Montana senate votes to repeal death penalty
As detailed in this AP article, "The Democratic-controlled Senate on Friday gave preliminary approval to abolishing the death penalty in Montana." Here are more details:
After a lengthy debate in which lawmakers quoted Jesus, Thomas Jefferson and Ted Bundy, the Senate voted 27-22 to approve the measure... The measure still faces a final Senate vote, before going to the Republican-controlled House.
Efforts to abolish the death penalty have failed in each of the past three legislative sessions. There are currently two prisoners on death row in Montana, and the state has executed three people since the death penalty was reinstated in the 1970s. The most recent execution, of convicted murderer David Dawson, occurred just last year.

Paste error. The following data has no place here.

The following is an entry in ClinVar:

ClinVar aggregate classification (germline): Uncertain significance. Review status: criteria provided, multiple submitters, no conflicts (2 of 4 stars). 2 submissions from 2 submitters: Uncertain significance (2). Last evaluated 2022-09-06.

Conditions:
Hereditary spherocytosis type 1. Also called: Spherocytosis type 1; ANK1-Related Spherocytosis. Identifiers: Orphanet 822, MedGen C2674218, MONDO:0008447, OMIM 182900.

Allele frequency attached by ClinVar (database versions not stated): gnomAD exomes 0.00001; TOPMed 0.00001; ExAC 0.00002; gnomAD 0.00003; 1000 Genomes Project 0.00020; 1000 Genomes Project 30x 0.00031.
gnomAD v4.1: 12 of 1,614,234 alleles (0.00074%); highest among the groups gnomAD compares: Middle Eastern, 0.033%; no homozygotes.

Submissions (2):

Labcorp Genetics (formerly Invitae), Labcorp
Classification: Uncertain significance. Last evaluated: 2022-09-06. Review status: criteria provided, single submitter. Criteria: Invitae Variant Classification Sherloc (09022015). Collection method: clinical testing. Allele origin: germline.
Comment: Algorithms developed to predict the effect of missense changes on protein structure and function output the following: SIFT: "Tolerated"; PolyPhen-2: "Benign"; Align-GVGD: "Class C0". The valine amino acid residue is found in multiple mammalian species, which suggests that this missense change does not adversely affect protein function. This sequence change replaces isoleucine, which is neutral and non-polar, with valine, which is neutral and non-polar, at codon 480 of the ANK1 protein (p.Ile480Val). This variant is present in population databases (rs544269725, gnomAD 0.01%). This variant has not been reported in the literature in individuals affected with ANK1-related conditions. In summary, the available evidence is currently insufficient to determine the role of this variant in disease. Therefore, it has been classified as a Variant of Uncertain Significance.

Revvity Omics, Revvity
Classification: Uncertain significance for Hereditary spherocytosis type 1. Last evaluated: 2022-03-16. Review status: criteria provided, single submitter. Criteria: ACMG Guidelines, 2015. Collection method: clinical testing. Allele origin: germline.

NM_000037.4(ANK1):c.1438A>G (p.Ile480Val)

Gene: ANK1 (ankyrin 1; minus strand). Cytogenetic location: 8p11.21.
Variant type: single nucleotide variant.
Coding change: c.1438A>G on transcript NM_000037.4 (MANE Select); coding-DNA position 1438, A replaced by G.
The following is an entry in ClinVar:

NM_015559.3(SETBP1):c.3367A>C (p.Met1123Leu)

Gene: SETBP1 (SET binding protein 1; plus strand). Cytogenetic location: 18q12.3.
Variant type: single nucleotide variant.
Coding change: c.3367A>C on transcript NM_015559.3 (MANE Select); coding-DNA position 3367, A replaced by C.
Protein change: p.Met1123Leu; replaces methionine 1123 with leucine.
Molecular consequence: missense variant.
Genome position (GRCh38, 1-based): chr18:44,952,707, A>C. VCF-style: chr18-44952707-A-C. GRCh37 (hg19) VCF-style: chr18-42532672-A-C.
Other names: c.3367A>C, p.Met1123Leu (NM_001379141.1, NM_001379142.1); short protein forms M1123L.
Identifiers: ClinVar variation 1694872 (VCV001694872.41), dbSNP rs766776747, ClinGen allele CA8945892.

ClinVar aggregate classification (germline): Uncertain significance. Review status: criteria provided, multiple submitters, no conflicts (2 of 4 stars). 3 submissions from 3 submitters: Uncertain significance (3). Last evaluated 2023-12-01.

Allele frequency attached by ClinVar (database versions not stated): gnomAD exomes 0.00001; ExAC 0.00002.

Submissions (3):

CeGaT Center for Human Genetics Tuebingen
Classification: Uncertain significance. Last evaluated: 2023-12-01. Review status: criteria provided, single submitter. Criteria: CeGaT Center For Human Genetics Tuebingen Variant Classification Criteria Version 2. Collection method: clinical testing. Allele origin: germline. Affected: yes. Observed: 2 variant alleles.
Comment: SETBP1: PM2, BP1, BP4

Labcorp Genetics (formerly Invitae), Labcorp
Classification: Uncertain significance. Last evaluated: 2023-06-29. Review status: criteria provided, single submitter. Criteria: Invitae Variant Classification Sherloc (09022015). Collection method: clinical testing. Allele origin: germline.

Busy circuit sentencing times
Providing a notable cap on a notable federal sentencing week, I see that there are notable recent sentencing decisions covering a range of issues coming on-line from the DC, Fourth, Fifth, Sixth, Eighth and Tenth Circuits.
I would be grateful if interested folks might use the comments to spotlight whether they think any of the issues in any of these cases are especially important.
Updates on the work of Florida's LI commission
Thanks to How Appealing, I see that the St. Petersburg Times today contains two articles about the work of the Florida commission reviewing the state's lethal injection procedures. This lead article is entitled "Panel finding answers elusive"; this companion article is entitled "'As if in pain': Notes from Diaz execution." Here are snippets from the lead article: